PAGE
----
Overall, this is a very well-balanced beer. The hops aren't so strong that they totally drown out the hops malt [that didn't exactly make sense, did it?], which can be a problem with some IPAs (especially some of the ones from Northern California). I would rate this beer a 9/10, adding that if you like IPAs and you see a bottle of this beer you must buy one. It's just as good from the bottle as it is on tap, too, which cannot be said about all beers.



Beer Blogging - Samuel Adams Old Fezziwig Ale

This beer comes from the Sam Adams Winter variety case that my girlfriend got me for Christmas. That's right, she got me a case of beer for Christmas. Is she a great girlfriend, or what?

The pour: poured into a pint glass, there's almost no head to speak of. A very thin tan foam was there for a second, but it disappeared quickly. A predictable corollary is that the aroma isn't very strong. What there is smells malty, with a little hint of ginger and some hops. Smells good.

The taste: much bolder than the aroma would suggest, and more complex too. When I first took this beer out of the fridge, it was a little too warm for all the flavors to assert themselves. After a few minutes warming up, however, I can really taste everything. The first flavor is malt, mostly molasses and caramel. That fades nicely into a blend of winter spices, mostly ginger but with a hint of orange as well. The aftertaste is warm and malty; it's just the kind of aftertaste you want in a winter brew. This is a nicely put together beer.

The rating: 8/10. This is a good beer for a cold winter night. Just make sure it's not too cold when you drink it, or you'll miss the best parts.


Beer Blogging - Samuel Adams White Ale

I haven't beer blogged in a few weeks, and I have some good beers in my beer fridge right now, so let's get beer bloggin'. First up for the evening, Samuel Adams White Ale.

This is their spring seasonal, so I don't exactly know why it was in my local Albertsons this weekend, but I'll take it. It was pretty warm here today, so it kind of feels like spring. I think it counts.

The pour: poured into a pint glass, the beer developed a huge head, very white and fluffy. The body looks a lot like a typical Belgian white ale, with a light golden color and a bit of haze.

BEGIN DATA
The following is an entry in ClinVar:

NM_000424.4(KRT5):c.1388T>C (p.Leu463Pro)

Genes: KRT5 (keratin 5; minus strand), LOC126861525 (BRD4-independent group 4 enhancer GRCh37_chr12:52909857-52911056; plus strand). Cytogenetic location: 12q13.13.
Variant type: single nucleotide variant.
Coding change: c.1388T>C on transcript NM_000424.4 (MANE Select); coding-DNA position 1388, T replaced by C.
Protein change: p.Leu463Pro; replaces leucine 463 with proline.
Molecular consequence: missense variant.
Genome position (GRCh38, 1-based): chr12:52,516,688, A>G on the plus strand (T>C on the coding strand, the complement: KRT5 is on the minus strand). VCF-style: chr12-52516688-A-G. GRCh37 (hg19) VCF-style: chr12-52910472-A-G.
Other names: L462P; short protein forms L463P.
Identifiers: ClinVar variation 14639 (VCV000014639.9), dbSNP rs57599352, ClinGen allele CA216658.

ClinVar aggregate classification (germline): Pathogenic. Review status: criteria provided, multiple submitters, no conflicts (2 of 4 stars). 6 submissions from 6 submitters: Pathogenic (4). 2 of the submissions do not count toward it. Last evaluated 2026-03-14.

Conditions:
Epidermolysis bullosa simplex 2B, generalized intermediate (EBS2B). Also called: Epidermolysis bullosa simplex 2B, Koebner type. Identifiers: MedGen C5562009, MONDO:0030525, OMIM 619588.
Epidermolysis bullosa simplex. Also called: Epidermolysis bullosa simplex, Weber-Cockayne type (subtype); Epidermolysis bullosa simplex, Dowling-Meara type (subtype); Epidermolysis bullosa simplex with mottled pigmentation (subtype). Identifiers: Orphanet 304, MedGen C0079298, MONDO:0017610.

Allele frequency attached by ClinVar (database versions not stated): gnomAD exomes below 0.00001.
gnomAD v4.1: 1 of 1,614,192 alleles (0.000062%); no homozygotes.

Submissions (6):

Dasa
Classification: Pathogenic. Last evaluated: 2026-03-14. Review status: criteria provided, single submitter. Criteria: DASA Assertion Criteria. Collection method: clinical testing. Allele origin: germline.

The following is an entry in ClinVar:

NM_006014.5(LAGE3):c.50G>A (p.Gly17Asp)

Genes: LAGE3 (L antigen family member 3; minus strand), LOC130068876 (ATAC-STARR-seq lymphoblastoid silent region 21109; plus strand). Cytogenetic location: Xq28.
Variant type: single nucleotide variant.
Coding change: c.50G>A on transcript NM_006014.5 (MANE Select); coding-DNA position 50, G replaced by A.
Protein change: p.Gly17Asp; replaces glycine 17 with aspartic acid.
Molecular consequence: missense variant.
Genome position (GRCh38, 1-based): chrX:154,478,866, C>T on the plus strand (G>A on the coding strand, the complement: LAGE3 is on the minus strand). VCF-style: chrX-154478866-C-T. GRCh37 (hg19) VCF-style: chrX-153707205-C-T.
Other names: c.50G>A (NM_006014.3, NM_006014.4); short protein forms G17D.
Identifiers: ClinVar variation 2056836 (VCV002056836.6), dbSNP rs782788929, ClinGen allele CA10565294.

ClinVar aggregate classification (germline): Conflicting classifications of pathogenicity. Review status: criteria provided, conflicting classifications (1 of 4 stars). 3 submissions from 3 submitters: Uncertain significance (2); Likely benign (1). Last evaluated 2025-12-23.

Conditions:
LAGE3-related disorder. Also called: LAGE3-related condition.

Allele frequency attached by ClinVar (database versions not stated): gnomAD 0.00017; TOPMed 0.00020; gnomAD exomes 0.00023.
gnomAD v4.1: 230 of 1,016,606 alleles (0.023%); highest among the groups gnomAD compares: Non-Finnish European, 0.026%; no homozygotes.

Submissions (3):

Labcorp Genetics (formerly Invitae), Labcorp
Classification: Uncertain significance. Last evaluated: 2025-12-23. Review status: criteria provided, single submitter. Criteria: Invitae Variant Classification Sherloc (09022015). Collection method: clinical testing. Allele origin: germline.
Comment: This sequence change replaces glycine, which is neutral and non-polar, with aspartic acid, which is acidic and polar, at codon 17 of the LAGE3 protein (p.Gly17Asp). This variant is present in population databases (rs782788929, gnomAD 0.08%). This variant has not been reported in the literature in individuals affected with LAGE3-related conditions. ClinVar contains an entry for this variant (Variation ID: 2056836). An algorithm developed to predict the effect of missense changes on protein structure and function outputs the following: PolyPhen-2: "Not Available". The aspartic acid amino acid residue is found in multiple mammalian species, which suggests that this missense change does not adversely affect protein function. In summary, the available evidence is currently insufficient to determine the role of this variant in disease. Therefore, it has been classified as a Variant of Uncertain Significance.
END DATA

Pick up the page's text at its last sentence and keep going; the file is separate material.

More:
The aroma: it also smells like your typical Belgian white ale, with strong smells of orange peel and coriander. There's also a hint of malt, but the coriander kind of washes it out.

The taste: well, it's 3 for 3, since it also tastes like your typical Belgian white ale. There's quite a bit of carbonation right up front, which kind of washes out the flavor and makes the first impression almost watery. It also keeps the full flavor progression from coming through. The first flavor that wanders out of the fog of carbonation is the coriander, which is not as strong as you'd think it would be. I don't taste the orange peel at all; after the coriander a little malt and a little hops show up. The hops stick around through the aftertaste, with maybe some of that orange peel showing up. If it's there, it's certainly not asserting itself.

The rating: 6/10. For a brewery that has advertisements focusing on how much quality control goes into all their beers, Samuel Adams is frustratingly hit-or-miss on their seasonals. Their Winter Lager, for example, is quite good. Others are lacking. This one is kind of the middle of the road. If you like Belgian white ales, don't bother, as you'll just be disappointed. If you like lighter beers and aren't a fan of a lot of hops or strong, sweet malts, you might want to give this one a try. It's very drinkable, so if you get a hot snap this spring you might want to pick some up to enjoy on your porch.